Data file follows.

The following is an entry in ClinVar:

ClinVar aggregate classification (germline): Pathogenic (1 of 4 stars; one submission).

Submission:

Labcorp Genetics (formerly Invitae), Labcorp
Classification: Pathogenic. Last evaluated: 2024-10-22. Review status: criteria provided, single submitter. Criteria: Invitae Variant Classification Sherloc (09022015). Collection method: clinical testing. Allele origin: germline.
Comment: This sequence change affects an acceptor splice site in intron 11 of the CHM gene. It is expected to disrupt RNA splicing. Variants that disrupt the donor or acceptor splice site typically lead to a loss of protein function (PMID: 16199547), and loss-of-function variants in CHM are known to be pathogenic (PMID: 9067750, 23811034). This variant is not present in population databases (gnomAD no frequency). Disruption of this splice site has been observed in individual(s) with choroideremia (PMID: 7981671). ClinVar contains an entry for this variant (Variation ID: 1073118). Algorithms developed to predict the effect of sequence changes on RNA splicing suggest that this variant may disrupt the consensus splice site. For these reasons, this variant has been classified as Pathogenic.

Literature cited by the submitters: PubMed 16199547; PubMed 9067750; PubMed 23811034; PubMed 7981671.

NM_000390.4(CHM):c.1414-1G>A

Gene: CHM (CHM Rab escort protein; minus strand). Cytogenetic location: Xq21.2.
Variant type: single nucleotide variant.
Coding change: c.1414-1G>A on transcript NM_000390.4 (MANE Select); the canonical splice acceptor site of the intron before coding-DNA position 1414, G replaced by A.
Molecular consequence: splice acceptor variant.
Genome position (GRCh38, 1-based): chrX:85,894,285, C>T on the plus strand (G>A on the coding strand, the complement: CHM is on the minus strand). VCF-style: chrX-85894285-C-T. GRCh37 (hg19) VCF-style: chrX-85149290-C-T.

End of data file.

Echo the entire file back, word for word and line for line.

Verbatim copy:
The following is an entry in ClinVar:

ClinVar aggregate classification (germline): Pathogenic (1 of 4 stars; one submission).

Submission:

Labcorp Genetics (formerly Invitae), Labcorp
Classification: Pathogenic. Last evaluated: 2024-10-22. Review status: criteria provided, single submitter. Criteria: Invitae Variant Classification Sherloc (09022015). Collection method: clinical testing. Allele origin: germline.
Comment: This sequence change affects an acceptor splice site in intron 11 of the CHM gene. It is expected to disrupt RNA splicing. Variants that disrupt the donor or acceptor splice site typically lead to a loss of protein function (PMID: 16199547), and loss-of-function variants in CHM are known to be pathogenic (PMID: 9067750, 23811034). This variant is not present in population databases (gnomAD no frequency). Disruption of this splice site has been observed in individual(s) with choroideremia (PMID: 7981671). ClinVar contains an entry for this variant (Variation ID: 1073118). Algorithms developed to predict the effect of sequence changes on RNA splicing suggest that this variant may disrupt the consensus splice site. For these reasons, this variant has been classified as Pathogenic.

Literature cited by the submitters: PubMed 16199547; PubMed 9067750; PubMed 23811034; PubMed 7981671.

NM_000390.4(CHM):c.1414-1G>A

Gene: CHM (CHM Rab escort protein; minus strand). Cytogenetic location: Xq21.2.
Variant type: single nucleotide variant.
Coding change: c.1414-1G>A on transcript NM_000390.4 (MANE Select); the canonical splice acceptor site of the intron before coding-DNA position 1414, G replaced by A.
Molecular consequence: splice acceptor variant.
Genome position (GRCh38, 1-based): chrX:85,894,285, C>T on the plus strand (G>A on the coding strand, the complement: CHM is on the minus strand). VCF-style: chrX-85894285-C-T. GRCh37 (hg19) VCF-style: chrX-85149290-C-T.